Quad leaders agree to scale up collective strategic cooperation
Leaders of India, the United States, Japan, and Australia gathered on Friday for their first in-person summit as partners of the Quad alliance, promising to use their shared values as democracies to work on COVID-19 vaccines, infrastructure and technological cooperation.
The meeting is likely to be watched closely in Beijing, which criticised the group as “doomed to fail”. The four leaders each offered brief comments ahead of their meeting, which was likely to last about two hours.
“I am honoured to welcome the first in-person meeting of democratic partners, who share common values, coming together to take on key challenges of Covid, climate and emerging tech,” said US President Joe Biden, describing the grouping as a collective of nations that “know how get things done and are up to the challenge”.
The US President said the Quad is cooperating on a host of issues to work on its commitment to build a free and open Indo-Pacific, and said a new Quad fellowship for students pursuing advanced STEM courses will now be rolled out.
Prime Minister Narendra Modi spoke next. “Our four countries first came together in 2004 to extend support in the aftermath of the Indian Ocean tsunami. Today, as the world grapples with Covid-19, we are meeting once again and working in the interest of humanity,” he said, while adding that the Quad vaccine initiative will greatly help countries in the Indo-Pacific.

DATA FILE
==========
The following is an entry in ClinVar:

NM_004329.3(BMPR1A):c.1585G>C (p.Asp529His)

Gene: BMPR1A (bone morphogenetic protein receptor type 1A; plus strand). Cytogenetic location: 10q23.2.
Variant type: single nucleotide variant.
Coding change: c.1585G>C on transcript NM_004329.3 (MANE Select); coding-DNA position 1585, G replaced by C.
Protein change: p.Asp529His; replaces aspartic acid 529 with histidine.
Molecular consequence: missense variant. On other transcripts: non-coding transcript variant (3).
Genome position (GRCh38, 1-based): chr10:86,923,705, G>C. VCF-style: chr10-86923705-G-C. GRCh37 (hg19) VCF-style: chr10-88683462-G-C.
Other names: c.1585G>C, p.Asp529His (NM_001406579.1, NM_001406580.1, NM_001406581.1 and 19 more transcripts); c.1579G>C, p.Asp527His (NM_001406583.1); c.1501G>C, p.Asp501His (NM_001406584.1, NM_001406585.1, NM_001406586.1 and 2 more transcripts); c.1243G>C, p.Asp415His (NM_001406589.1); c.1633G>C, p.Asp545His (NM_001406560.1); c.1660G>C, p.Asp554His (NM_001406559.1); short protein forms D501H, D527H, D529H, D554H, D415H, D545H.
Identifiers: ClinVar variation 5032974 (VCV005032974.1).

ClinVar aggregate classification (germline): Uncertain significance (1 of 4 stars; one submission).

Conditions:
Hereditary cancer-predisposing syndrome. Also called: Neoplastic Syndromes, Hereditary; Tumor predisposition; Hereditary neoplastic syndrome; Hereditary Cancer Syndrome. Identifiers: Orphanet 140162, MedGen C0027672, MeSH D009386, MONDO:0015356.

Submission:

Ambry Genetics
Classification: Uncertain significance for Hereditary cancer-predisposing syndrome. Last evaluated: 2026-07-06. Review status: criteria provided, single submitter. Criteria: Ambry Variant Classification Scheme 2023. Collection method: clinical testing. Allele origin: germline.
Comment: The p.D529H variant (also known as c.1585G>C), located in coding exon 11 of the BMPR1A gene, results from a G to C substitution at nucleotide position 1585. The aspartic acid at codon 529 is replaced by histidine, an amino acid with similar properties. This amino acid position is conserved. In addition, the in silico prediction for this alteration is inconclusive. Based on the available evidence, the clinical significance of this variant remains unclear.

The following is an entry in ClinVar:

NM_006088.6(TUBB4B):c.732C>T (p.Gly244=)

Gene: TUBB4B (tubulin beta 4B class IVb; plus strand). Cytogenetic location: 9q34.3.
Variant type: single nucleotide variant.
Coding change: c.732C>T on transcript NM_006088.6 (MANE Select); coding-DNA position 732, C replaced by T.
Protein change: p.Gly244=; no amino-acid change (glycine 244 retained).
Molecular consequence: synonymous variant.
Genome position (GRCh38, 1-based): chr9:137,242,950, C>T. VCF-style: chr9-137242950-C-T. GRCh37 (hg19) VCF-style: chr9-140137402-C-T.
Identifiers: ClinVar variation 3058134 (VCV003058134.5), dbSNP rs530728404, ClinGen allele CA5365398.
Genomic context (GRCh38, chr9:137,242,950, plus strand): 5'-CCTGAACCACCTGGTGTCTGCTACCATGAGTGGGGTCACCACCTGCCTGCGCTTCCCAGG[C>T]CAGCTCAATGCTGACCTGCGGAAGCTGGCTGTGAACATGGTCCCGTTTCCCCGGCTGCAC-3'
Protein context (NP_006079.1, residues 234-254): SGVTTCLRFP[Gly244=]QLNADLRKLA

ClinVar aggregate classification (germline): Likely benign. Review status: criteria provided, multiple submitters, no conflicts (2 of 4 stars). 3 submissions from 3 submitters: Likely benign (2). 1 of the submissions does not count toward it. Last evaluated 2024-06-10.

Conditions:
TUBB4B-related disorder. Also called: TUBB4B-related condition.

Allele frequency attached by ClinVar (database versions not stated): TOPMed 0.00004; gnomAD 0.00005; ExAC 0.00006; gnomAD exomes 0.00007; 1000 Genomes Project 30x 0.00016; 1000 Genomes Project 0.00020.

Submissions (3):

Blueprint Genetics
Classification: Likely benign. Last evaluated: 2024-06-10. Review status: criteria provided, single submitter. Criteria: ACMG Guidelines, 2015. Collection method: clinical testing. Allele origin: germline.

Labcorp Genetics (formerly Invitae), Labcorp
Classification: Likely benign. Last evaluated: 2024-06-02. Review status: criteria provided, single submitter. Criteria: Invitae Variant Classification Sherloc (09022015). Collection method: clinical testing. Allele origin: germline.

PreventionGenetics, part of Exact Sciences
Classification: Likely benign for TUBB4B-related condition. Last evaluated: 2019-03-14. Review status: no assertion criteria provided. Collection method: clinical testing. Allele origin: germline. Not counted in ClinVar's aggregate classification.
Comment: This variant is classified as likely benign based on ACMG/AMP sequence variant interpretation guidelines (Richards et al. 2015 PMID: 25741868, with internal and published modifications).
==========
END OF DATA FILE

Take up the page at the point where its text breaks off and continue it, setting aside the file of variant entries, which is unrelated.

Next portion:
Modi said he looked forward to the Quad partners working together on issues spanning supply chains, global security, climate action and Covid-19 response.
The Quad vaccine initiative, announced in March, involves manufacturing of a billion doses with the partners chipping in with funding and logistics.
Australian PM Scott Morrison said the Quad grouping was about “demonstrating how democracies such as ours get things done”. “We are liberal democracies, which believe in a world order of freedom,” he said.
His Japanese counterpart said the alliance demonstrates the strong solidarity between the four nations and their unwavering commitment to a free and open Indo-Pacific.
The group is expected to announce several agreements aimed directly at China, including one to bolster supply chain security for semiconductors and to combat illegal fishing and boost maritime domain awareness, a senior US official said, according to Reuters. It will also roll out a 5G partnership and plans for monitoring climate change.
The meeting comes just over a week after the United States, Britain and Australia announced an AUKUS security pact under which Australia will be provided with nuclear-powered submarines, a move that has been roundly denounced by Beijing.